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Regardless of what you drive, car insurance is a mandatory requirement in Australia. It provides financial protection against property damage and personal injury. The road is a dangerous place, so driving uninsured is a risk you don’t want to take.
Finding the right insurance for you isn’t always straightforward, however. Nowadays, there are many different providers on the market, all offering different degrees of cover. If you’re struggling to narrow it down, we’ve compiled some key information on how best to insure your car. This should help you better understand the topic of car insurance, and guide you in making an informed decision.
There are four main types of insurance available for your car:
This provides the best overall cover, including repair and replacement of your vehicle. Most comprehensive car insurance will cover basic events like theft, accident, fire, flood, and vandalism. Damages caused by other drivers, as well as emergency repair and transportation costs, is generally also included in this type of cover.
A requirement for every driver in Australia, CPT provides compensation for persons injured or killed during an accident involving your vehicle. In all states except NSW, CPT is included with your registration.
The terms of this insurance include loss or damage to your car in the event of theft or fire. It also covers any damage your car causes to other peoples’ property.
This insurance covers any damage caused by you to another car or property. It does not cover the cost of damage to your own car, but may include limited cover for damage caused to your car by an uninsured driver.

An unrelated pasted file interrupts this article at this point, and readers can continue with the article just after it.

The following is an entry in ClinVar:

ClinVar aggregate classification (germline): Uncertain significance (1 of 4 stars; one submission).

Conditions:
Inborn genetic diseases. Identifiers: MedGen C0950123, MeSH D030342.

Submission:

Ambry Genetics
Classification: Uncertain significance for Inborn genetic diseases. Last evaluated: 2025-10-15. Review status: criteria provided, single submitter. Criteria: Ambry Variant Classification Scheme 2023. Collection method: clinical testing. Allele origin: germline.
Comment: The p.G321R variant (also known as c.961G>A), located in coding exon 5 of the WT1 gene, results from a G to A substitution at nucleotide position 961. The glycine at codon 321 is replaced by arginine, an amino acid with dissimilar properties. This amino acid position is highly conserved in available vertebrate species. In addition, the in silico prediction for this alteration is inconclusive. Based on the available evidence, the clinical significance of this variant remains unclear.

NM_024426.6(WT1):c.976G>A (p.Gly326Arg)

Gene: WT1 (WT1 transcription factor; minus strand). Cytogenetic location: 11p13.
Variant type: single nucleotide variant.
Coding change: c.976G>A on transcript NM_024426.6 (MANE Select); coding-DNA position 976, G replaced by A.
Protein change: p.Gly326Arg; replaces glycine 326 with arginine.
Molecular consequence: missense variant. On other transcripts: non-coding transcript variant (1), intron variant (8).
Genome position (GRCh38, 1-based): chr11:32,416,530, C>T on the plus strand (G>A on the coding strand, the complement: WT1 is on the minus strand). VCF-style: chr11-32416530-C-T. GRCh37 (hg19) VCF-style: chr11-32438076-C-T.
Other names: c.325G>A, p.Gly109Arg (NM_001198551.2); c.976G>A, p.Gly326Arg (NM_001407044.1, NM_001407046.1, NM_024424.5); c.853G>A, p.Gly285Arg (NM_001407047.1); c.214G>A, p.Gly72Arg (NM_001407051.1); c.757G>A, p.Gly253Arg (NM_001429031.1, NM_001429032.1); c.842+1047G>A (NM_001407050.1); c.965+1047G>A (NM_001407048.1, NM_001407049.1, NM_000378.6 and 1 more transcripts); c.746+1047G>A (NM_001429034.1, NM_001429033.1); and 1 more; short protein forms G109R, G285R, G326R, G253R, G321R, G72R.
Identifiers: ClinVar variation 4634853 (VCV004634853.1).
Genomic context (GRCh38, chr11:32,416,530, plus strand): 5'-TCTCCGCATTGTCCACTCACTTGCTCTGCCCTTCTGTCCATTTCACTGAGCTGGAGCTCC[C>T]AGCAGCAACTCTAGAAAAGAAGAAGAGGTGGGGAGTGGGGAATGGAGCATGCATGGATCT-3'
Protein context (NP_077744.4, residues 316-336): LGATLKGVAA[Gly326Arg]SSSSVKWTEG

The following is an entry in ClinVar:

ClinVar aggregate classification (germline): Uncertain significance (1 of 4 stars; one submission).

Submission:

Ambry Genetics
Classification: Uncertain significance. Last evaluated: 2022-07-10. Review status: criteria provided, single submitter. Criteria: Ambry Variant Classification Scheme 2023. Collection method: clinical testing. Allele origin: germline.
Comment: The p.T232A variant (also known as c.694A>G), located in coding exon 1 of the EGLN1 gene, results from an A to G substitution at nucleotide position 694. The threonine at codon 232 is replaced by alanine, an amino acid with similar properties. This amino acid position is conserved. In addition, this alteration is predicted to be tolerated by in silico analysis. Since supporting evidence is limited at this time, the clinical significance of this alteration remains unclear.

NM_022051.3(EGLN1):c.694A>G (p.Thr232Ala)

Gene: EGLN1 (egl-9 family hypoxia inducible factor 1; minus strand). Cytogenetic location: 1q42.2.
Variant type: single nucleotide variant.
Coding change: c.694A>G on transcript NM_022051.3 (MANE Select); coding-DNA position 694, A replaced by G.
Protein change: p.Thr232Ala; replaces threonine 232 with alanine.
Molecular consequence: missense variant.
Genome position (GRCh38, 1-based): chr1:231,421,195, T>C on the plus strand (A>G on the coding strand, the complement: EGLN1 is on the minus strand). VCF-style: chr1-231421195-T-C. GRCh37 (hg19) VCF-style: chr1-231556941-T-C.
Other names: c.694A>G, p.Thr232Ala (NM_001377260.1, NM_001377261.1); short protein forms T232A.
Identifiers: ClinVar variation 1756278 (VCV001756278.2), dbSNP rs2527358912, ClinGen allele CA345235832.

When looking for the right insurance for your car, most insurers will provide you with two options: market value and agreed value. This decision comes into play in the event that the car is written off. But what’s the difference?
You often hear the word excess in relation to car insurance. Excess is simply the amount you’ll have to pay to make a claim. Generally, the higher the excess, the lower the insurance premium.
If you want to save some money, you can increase your excess, but just to a logical extent. A very high excess isn’t always worth the risk. In deciding where to set your excess, consider the important factors. For instance, if you’re driving an older, cheaper car, increasing your excess may not be helpful at all.
When searching for the right car insurance for you, it’s also worth noting that Australian states have different regulations around issues such as fault, liability, injury and compensation. Familiarising yourself with these important facts is essential so that you understand exactly what is required.
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